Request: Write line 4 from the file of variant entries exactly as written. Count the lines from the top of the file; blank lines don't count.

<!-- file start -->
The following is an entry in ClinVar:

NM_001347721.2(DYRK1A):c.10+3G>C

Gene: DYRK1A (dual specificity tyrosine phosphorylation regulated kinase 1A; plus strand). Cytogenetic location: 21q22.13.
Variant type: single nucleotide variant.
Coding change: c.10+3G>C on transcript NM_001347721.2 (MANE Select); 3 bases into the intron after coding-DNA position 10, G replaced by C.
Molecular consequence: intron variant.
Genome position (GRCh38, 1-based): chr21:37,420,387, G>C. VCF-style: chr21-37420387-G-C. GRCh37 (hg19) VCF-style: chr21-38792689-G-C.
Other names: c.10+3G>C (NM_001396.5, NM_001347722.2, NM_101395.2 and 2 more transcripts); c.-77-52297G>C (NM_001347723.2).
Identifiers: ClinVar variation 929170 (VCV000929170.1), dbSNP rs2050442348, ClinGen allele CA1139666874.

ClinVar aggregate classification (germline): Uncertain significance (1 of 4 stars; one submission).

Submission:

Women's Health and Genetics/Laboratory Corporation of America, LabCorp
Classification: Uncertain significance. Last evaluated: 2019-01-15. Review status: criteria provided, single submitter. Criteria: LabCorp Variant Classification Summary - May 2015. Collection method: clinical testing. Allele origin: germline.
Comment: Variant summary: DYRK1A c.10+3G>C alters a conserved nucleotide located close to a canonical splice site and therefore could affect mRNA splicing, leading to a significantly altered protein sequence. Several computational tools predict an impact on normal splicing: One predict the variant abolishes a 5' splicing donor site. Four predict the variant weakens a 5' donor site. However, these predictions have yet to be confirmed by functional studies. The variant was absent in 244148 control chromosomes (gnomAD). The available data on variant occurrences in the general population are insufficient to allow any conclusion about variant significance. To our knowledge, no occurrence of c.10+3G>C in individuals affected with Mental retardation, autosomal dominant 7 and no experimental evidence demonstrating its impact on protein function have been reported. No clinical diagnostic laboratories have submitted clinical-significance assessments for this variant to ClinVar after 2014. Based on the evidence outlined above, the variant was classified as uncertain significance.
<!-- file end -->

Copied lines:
Variant type: single nucleotide variant.